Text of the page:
Hodges v. Carter

Annotate this Case

80 S.E.2d 144 (1954)

239 N.C. 517


No. 21.

Supreme Court of North Carolina.

February 24, 1954.

*145 Allen, Allen & Langley, Kinston, for plaintiff-appellant.

Grimes & Grimes, Rodman & Rodman, and L. H. Ross, Washington, for defendant appellees.

BARNHILL, Chief Justice.

This seems to be a case of first impression in this jurisdiction. At least counsel have not directed our attention to any other decision of this Court on the question here presented, and we have found none.

Ordinarily when an attorney engages in the practice of the law and contracts to prosecute an action in behalf of his client, he impliedly represents that (1) he possesses the requisite degree of learning, *146 skill, and ability necessary to the practice of his profession and which others similarly situated ordinarily possess; (2) he will exert his best judgment in the prosecution of the litigation entrusted to him; and (3) he will exercise reasonable and ordinary care and diligence in the use of his skill and in the application of his knowledge to his client's cause. McCullough v. Sullivan, 102 N.J.L. 381, 132 A. 102, 43 A.L.R. 928; In re Woods, 158 Tenn. 383, 13 S.W.2d 800, 62 A.L.R. 904; Great American Indemnity Co. v. Dabney, Tex. Civ.App., 128 S.W.2d 496; Davis v. Associated Indemnity Corp., D.C., 56 F. Supp. 541; Gimbel v. Waldman, 193 Misc. 758, 84 N.Y.S.2d 888; Annotation 52 L.R.A. 883; 5 A.J. 287, § 47; Prosser Torts, p. 236, sec. 36; Shearman & Redfield Negligence, sec. 569.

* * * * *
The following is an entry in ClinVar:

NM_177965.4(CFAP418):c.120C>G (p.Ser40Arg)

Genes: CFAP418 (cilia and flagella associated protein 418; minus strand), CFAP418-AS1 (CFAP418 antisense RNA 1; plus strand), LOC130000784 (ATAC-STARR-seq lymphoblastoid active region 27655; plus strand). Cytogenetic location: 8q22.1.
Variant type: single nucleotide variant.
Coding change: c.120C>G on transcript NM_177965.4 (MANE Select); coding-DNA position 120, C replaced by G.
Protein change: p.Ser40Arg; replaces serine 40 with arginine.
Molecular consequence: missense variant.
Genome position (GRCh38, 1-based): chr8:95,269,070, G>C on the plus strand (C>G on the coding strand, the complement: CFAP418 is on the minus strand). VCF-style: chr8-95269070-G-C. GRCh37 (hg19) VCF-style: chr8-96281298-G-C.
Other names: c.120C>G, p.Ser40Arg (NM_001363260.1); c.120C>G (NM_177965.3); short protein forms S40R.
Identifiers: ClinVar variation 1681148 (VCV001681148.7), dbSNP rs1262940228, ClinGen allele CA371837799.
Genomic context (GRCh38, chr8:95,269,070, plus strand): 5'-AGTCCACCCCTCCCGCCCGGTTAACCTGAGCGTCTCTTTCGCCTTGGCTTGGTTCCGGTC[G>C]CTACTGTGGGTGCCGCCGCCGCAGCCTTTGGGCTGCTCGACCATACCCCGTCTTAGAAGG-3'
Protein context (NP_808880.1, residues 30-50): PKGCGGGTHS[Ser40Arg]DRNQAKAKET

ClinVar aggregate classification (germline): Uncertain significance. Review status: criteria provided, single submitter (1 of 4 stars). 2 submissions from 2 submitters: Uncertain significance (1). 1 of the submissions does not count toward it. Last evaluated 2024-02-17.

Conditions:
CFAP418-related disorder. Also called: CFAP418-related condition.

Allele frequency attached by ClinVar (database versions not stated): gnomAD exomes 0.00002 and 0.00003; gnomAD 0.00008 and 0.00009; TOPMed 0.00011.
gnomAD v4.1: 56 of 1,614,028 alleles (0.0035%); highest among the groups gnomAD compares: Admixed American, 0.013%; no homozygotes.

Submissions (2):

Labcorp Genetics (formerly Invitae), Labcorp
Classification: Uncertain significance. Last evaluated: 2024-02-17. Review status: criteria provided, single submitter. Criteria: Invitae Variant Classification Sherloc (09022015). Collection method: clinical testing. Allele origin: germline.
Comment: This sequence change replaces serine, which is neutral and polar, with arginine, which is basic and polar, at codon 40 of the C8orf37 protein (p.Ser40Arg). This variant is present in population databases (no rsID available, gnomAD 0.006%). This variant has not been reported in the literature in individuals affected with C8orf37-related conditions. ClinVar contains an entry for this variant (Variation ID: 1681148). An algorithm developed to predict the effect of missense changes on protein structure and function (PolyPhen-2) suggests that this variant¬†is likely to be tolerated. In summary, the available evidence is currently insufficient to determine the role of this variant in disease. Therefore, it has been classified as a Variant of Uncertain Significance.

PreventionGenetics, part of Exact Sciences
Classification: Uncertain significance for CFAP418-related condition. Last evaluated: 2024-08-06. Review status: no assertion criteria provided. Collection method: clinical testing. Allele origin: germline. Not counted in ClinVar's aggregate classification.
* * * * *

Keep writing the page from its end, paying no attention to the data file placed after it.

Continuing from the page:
An attorney who acts in good faith and in an honest belief that his advice and acts are well founded and in the best interest of his client is not answerable for a mere error of judgment or for a mistake in a point of law which has not been settled by the court of last resort in his State and on which reasonable doubt may be entertained by well-informed lawyers. 5 A.J. 335, sec. 126; 7 C.J.S., Attorney and Client, § 142, page 979; McCullough v. Sullivan, supra; Hill v. Mynatt, Tenn.Ch.App., 59 S.W. 163, 52 L.R.A. 883.

Conversely, he is answerable in damages for any loss to his client which proximately results from a want of that degree of knowledge and skill ordinarily possessed by others of his profession similarly situated, or from the omission to use reasonable care and diligence, or from the failure to exercise in good faith his best judgment in attending to the litigation committed to his care. 5 A.J. 333, sec. 124; In re Woods, supra; McCullough v. Sullivan, supra; Annotation 52 L.R.A. 883.

When the facts appearing in this record are considered in the light of these controlling principles of law, it immediately becomes manifest that plaintiff has failed to produce a scintilla of evidence tending to show that defendants breached any duty the law imposed upon them when they accepted employment to prosecute plaintiff's actions against his insurers or that they did not possess the requisite learning and skill required of an attorney or that they acted otherwise than in the utmost good faith.